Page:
Analog Award was launched in 1979 for works published in the magazine in the preceding year. The award for Best Novelette has been given every year. The first award, presented in 1979, was presented to “Fireship” by Joan D. Vinge, although Orson Scott Card’s “Mikal’s Songbird” was also up for the award. In 1980, Card won the award for the sequel to “Mikal’s Songbird,” “Songhouse,” which appeared in the September, 1979 issue.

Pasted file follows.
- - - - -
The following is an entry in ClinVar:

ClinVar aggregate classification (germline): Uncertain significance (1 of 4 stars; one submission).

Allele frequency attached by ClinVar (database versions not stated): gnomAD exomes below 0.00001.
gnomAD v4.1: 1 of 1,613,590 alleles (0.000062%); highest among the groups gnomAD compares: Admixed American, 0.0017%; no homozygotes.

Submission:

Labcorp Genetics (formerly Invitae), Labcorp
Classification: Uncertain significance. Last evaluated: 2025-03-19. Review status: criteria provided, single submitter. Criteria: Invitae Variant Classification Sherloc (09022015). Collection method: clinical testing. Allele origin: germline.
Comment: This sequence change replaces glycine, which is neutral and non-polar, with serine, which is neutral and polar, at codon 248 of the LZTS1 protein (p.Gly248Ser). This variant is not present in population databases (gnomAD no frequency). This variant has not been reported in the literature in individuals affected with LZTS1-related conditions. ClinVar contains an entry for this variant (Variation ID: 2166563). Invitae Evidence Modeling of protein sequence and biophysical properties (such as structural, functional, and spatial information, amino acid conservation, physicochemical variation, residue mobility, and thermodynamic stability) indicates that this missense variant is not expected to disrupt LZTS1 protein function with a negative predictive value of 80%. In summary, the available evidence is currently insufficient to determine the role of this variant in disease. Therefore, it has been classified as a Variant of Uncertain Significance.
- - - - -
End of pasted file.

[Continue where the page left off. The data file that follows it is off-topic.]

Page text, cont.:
“Songhouse” related the story of a young boy over several years, although the passage of time is vague, as he is being trained in the Songhouse on Tew. Ansset Originally came to the Songhouse as an orphan, although the story does mention that he was a kidnap victim, a background feature which is mostly ignored within the confines of this specific novella. The Songhouse trains singers, who use songs, melodies, and harmonies to communicate on a variety of levels. Ansset is early on pegged to be trained for the highest honor of the house, the position of Songbird, and then to be given over to Mikal, the benevolent dictator of the galaxy.